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‘Finding Prospero’ mission to retrieve 1970s satellite

Isabella Richards
Finding Prospero

British-based Skyrora has begun its ‘Finding Prospero’ mission to retrieve a 66-kilogram satellite from orbit after 50 years, as part of its endeavour to reduce space junk.

‘Finding Prospero’ mission to retrieve 1970s satellite
Finding Prospero
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‘Prospero’ is the first satellite to have been launched successfully from a British rocket and has been orbiting since its lift off in 1971 from Woomera, South Australia.

Skyrora is now calling government agencies, space companies and academia to develop a collaborative de-orbiting plan.

The proposal is to use the company’s Space Tug orbital transfer vehicle (OTV) – which will be its first deployment since development – to “clear the way for small satellite manufacturers looking to access space,” according to the website.

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The satellite was launched on the Black Arrow rocket and half a century later continues to remain as UK’s only satellite launched from a British rocket.

CEO and founder of Skyrora, Volodymyr Levykin, said at the mission launch it will open a new chapter for British innovation in space. 

“By recovering Prospero, we are not only coming together as a space nation and taking responsibility for what we have launched into orbit, but also confirming our commitment to the sustainable use of outer space,” he said.

The issue at stake is one of the largest in the space sector. Currently, there are an estimated 900,000 pieces of space debris orbiting.

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Since 1957, rockets, spacecraft, satellites and tools have been launched into orbit, however, once an object reaches its full term, plans for its removal are never made. This results in debris left orbiting in space.

Skyrora, whose headquarters reside in Edinburgh, designs, manufactures and deploys rockets to reduce space debris.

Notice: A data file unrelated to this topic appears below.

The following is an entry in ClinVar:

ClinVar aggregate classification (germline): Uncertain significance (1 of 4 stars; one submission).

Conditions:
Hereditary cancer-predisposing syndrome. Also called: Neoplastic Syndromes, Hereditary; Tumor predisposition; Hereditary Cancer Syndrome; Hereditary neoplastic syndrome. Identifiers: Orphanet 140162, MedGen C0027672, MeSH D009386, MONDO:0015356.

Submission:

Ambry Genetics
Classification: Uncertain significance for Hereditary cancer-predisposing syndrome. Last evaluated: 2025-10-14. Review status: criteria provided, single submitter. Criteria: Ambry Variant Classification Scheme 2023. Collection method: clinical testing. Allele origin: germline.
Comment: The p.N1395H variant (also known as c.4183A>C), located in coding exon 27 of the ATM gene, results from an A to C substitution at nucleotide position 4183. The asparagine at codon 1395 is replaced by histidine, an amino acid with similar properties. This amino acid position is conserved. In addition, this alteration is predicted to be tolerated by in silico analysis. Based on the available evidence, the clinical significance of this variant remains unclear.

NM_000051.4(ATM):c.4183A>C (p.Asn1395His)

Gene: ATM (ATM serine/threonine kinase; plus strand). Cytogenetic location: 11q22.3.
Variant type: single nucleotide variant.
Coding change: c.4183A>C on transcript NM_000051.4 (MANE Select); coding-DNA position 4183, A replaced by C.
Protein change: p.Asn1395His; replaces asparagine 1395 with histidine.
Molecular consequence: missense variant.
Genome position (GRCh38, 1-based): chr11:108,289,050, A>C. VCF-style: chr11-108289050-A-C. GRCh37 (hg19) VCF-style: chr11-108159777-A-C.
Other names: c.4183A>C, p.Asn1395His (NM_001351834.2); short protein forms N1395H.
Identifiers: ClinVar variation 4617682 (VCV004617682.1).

Earlier this year, the company completed trials of the third stage of its XL rocket, which includes an OTV and can re-fire its engines around 15 times to complete tasks such as de-orbiting satellites.

Skyrora uses 3D printing in its manufacturing process, developing its own green rocket fuel, Ecosene – made from plastic waste and could allegedly prevent over 3,000 tonnes of unrecyclable plastic from landfill by 2030.

Removing space debris could gain more traction in the coming years as companies such as eSpace, along with Airbus, SpaceX and other industry leaders, are developing a rating system that would rate projects based on factors including choice of orbit, measures taken to avoid collisions and how detectable missions will be from earth.

Potential perks of rating well include lower insurance costs or improved funding conditions from financial backers.

The launch of ‘Finding Prospero’ comes at a landmark time in history, as the G7 summit, which occurred last month, committed to strengthen efforts to fight against the hazards of space junk.

Simonetta Di Pippo, director of the UN Office for Outer Space Affairs, said in the joint statement with the G7, “There is an urgent need to stabilise global space operations. We must future-proof activities now to deliver a safe, secure and sustainable space environment for tomorrow.”

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